So, I get the swine flu and a day later I exhibit symptoms and am quarantined, etc. How many people did I interact with the day before? How many hands did I shake? How many times did I lick my finger and rub it against something?

How many people did those 2700 confirmed cases interact with before (and even after) the disease surfaced? I would estimate about 54,000 people (20 interactions per person). So why aren’t there 54,000 people infected. Why aren’t we all wiped out as our body has “no natural defenses”?

The reason is because this is a created or imagined disease. It is sort of like the monster you feared when you were younger because you believed he was in your closet. There was some minimal evidence of a monster (boards creaking, darkness), but the reality was that your mind created the monster and cause you to be afraid of him.

So we have this monster before us. There is some evidence before us as we look at the deaths and infections, but the reality is that we have allowed ourselves to be scared into a fear. The media has become our brain as they show pictures of people wiping the legs of a school desk (honestly, who will be licking the legs of a school desk?) and have traveled to Mexico to show the place this all started and have told us that buildings have been shut down for this virus.

This is the monster that we have allowed our brain to create a monster for us where, in reality, there is nothing (or almost nothing). Sure, we should be concerned about this, but worried? No way.

In fact, what this really reminds me of is the movie “Wag the Dog”. Anyone seen it? The premise is that a “war” is made up by the political administration so that people will be distracted from the real issues surrounding the administration. Our media, finding nothing to report on the administration (since the administration is doing nothing good, but the media can’t report that) needed something else to scare us with. Something to distract us from the real news. Their answer . . . Thank God for Swine Flu!

The reality is that AIDS and HIV continue to kill millions, genocide continues to be acceptable in Africa, abortions of black babies continues to exceed the number of live births of black babies, and we recently rewarded large companies dieing in a capitalist society by changing the rules for them. But no, the real news that we should all “obviously” be worried about is that a disease that pales in comparison to any other disaster we have been facing for years may be sitting at our door ready to pounce on us when we are not looking.

‘Fat Gene’ No Excuse

Once again it is proven there are very few things in which we humans, as independent moral agents, do not have a choice.

It was not good to criticize an obese person because they may have been a carrier of the ‘obese gene’ and therefore had no choice whether they were chunky not trim, but studies out recently point to the fact that exercise counteracts the effects of that gene.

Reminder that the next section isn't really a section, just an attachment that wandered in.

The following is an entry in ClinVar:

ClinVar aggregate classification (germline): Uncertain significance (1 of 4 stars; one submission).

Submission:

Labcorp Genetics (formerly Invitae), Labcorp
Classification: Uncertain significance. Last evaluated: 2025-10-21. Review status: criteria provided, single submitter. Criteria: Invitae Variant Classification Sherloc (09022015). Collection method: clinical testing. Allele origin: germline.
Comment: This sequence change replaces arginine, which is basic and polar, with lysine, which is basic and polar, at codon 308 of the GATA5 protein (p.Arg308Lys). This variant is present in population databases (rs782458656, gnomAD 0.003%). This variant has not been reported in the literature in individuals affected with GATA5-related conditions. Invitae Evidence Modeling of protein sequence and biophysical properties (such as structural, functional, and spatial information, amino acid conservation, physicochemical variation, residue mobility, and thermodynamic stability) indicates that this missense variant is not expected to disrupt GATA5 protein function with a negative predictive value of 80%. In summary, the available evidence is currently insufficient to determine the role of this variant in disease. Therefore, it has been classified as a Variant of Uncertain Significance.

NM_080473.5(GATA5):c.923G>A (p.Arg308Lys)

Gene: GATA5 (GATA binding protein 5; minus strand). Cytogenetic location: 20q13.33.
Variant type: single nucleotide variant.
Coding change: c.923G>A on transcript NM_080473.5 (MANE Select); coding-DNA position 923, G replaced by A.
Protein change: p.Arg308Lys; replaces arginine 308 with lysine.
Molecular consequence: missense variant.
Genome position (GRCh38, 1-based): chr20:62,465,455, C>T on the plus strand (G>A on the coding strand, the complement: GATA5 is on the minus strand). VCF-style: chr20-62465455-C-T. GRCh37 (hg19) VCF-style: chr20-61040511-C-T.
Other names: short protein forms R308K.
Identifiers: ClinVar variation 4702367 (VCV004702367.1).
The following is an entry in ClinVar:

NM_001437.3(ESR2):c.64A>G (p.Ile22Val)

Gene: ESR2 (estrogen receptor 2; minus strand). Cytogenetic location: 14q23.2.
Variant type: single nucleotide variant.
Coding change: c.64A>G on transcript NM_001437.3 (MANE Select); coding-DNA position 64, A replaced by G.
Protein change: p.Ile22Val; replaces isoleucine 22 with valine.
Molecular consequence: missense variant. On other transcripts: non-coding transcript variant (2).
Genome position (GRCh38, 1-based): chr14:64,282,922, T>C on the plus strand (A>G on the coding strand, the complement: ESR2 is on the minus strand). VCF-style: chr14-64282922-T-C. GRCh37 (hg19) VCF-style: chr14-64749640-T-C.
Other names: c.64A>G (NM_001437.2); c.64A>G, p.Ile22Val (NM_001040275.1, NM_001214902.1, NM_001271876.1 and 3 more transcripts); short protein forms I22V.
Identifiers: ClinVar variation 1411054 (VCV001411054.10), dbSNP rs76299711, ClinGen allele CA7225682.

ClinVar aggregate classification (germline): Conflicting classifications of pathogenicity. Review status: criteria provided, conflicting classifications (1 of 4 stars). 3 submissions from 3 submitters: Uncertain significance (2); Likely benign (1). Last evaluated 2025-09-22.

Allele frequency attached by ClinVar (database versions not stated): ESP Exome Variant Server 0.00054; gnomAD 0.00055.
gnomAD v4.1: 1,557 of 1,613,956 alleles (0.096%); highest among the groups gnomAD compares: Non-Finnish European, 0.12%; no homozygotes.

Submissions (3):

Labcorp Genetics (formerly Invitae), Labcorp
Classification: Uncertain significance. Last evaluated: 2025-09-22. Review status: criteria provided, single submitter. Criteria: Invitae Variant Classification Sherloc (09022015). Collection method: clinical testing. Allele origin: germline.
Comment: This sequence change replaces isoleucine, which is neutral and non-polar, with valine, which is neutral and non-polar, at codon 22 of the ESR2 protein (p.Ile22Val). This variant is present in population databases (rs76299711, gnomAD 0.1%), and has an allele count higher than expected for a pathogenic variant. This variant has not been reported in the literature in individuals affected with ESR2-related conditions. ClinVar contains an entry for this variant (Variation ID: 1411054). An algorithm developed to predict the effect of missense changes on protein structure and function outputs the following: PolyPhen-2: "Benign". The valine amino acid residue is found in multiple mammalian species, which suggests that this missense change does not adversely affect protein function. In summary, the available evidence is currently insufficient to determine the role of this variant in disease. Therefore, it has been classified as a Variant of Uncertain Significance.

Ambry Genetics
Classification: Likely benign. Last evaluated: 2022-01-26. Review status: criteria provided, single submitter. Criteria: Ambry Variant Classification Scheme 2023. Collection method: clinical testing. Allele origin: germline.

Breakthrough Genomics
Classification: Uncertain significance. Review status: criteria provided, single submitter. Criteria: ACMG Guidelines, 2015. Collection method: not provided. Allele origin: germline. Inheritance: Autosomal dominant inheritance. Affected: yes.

WebMD: Exercise Can Overcome Obesity Gene

The study showed, as past research has, that people with certain variations of the FTO gene were more likely to be overweight. However, the researchers found that being genetically predisposed to obesity “had no effect on those with above average physical activity scores.”

LATimes Blog: Lessons From The Amish: We’re Not Doomed To Obesity

OK, folks, it’s time for another round of Health Lessons We Can Learn From the Amish. Four years ago we discovered that the Amish maintained super-low obesity levels despite eating a diet high in fat, calories and refined sugar. They key was their level of physical activity — men averaged 18,000 steps a day, women 14,000. That’s monumental compared to the paltry couple of thousand or so most of us eke out in a day.

A recent study revealed even more about the Old Order Amish: They maintain low obesity levels despite having a gene variation that makes them susceptible to obesity. The secret here? You guessed it — lots of physical activity.

The important thing to remember is that we have choices, and our response to those choices affect out lives. If we are slothful and do not maintain our bodies by diet and exercise, we have none but ourselves and the choices we are responsible for to blame for the fat adorning us.

Ynnuf Ffuts

Anybody else think the average IQ of people in the news is falling faster than the thermostat in Chicago this winter?

In case you still think they actually have anything to add to any debate anywhere, these juicy tidbits ought to rearrange your thinking:

  • Healthy Lifestyle Is the Secret to Longer Life, Researchers Say

    Not smoking, regular exercise, maintaining normal weight, and avoiding diabetes and high blood pressure seem to be the secrets of living to age 90, researchers say.

    No! Really?

  • Some with chronic illnesses function as well as healthy peers

    Even people who develop heart disease or diabetes late in life have a decent shot at living to 100, according to a study published Monday.

    “You don’t necessarily have to be in good health for all of your life to attain age 100,” said Dellara Terry, the study’s lead author and an assistant professor of medicine at Boston University School of Medicine.

    It’s a choice. It is always a choice. Humans are moral directors: we decide. When faced with a challenge, true strength tries harder.

I laugh.